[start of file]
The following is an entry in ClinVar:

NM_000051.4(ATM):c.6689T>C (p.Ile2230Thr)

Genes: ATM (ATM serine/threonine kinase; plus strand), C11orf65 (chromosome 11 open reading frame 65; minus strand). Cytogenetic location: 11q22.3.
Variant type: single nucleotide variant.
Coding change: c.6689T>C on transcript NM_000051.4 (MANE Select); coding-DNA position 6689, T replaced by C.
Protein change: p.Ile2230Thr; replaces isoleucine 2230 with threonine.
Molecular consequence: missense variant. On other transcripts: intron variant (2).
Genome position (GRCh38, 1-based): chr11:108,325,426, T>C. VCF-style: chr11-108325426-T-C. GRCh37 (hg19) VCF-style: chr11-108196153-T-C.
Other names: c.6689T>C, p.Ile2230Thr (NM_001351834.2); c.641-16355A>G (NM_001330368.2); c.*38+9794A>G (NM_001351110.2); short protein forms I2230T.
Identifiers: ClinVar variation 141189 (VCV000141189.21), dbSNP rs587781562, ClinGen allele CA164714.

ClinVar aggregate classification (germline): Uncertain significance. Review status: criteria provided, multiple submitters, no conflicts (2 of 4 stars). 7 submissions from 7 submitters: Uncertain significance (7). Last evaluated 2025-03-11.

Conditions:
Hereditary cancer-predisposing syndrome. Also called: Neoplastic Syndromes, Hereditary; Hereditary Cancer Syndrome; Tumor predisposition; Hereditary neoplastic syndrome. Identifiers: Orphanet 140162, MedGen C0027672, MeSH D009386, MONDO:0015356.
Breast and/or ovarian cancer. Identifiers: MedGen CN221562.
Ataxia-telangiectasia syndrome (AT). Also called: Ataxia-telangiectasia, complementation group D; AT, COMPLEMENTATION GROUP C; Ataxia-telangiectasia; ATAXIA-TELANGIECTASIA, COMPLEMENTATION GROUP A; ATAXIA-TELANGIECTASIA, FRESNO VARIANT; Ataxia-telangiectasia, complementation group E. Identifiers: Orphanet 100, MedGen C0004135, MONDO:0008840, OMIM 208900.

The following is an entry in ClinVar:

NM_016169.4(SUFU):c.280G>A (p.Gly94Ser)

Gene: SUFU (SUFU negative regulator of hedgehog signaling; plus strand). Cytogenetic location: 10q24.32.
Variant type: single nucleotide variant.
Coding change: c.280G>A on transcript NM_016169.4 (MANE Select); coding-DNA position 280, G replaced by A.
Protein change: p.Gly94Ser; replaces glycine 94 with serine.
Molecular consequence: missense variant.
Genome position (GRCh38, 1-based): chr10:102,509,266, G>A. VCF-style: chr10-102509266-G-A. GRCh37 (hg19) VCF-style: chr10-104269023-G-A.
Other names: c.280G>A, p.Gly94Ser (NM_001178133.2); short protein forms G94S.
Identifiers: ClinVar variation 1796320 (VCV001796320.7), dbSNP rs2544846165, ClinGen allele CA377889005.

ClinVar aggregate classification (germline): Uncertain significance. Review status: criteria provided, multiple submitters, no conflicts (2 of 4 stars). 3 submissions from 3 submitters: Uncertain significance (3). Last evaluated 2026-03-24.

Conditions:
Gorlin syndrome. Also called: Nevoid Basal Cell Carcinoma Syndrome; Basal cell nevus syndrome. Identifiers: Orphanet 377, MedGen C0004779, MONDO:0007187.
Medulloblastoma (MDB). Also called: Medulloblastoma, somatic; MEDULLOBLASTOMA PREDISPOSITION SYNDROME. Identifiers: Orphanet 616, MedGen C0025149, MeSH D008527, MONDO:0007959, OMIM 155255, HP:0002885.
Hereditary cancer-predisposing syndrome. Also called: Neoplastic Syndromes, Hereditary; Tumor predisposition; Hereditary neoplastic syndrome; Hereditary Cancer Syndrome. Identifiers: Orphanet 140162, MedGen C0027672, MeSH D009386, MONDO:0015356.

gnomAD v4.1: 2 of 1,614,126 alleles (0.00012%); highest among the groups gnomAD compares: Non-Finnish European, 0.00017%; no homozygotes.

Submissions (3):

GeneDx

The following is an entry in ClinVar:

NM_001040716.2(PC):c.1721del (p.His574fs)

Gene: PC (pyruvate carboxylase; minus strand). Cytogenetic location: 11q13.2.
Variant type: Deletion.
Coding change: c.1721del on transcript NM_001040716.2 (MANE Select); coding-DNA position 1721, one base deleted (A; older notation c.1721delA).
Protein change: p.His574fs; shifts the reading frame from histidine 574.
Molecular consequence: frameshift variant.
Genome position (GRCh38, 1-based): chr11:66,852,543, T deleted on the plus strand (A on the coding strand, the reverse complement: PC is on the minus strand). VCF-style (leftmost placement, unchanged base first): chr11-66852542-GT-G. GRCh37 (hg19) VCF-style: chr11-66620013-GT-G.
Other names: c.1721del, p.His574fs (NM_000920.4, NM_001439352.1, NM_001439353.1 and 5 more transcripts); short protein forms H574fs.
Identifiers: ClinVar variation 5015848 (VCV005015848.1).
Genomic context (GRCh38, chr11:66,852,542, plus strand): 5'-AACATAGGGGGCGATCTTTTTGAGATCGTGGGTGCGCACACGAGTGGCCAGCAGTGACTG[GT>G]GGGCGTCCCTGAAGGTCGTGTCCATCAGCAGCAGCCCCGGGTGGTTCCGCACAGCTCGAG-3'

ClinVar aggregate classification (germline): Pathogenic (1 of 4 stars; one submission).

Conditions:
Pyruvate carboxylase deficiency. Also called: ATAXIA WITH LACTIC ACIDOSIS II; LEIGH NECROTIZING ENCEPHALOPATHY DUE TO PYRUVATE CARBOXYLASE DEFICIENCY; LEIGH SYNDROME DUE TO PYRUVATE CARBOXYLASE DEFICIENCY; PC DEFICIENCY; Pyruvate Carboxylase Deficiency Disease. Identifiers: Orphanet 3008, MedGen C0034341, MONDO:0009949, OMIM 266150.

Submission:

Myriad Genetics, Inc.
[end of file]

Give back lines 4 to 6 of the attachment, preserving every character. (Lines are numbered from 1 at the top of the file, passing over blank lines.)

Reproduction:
Variant type: single nucleotide variant.
Coding change: c.6689T>C on transcript NM_000051.4 (MANE Select); coding-DNA position 6689, T replaced by C.
Protein change: p.Ile2230Thr; replaces isoleucine 2230 with threonine.